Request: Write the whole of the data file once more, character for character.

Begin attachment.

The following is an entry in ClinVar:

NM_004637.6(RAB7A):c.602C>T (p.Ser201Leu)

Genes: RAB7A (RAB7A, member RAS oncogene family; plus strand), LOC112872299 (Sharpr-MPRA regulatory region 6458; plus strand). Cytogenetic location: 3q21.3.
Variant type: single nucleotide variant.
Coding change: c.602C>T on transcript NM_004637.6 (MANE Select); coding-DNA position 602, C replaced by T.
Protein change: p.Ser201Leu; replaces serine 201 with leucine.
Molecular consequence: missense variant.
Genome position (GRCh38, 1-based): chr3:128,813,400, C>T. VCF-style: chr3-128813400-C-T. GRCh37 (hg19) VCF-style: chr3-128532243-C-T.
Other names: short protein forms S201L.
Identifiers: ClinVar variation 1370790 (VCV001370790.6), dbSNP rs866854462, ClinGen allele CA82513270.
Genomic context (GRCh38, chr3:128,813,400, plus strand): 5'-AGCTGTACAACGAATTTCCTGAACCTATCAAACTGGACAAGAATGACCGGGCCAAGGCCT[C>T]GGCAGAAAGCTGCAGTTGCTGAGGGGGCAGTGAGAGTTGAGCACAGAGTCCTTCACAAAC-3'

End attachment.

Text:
The following is an entry in ClinVar:

NM_004637.6(RAB7A):c.602C>T (p.Ser201Leu)

Genes: RAB7A (RAB7A, member RAS oncogene family; plus strand), LOC112872299 (Sharpr-MPRA regulatory region 6458; plus strand). Cytogenetic location: 3q21.3.
Variant type: single nucleotide variant.
Coding change: c.602C>T on transcript NM_004637.6 (MANE Select); coding-DNA position 602, C replaced by T.
Protein change: p.Ser201Leu; replaces serine 201 with leucine.
Molecular consequence: missense variant.
Genome position (GRCh38, 1-based): chr3:128,813,400, C>T. VCF-style: chr3-128813400-C-T. GRCh37 (hg19) VCF-style: chr3-128532243-C-T.
Other names: short protein forms S201L.
Identifiers: ClinVar variation 1370790 (VCV001370790.6), dbSNP rs866854462, ClinGen allele CA82513270.
Genomic context (GRCh38, chr3:128,813,400, plus strand): 5'-AGCTGTACAACGAATTTCCTGAACCTATCAAACTGGACAAGAATGACCGGGCCAAGGCCT[C>T]GGCAGAAAGCTGCAGTTGCTGAGGGGGCAGTGAGAGTTGAGCACAGAGTCCTTCACAAAC-3'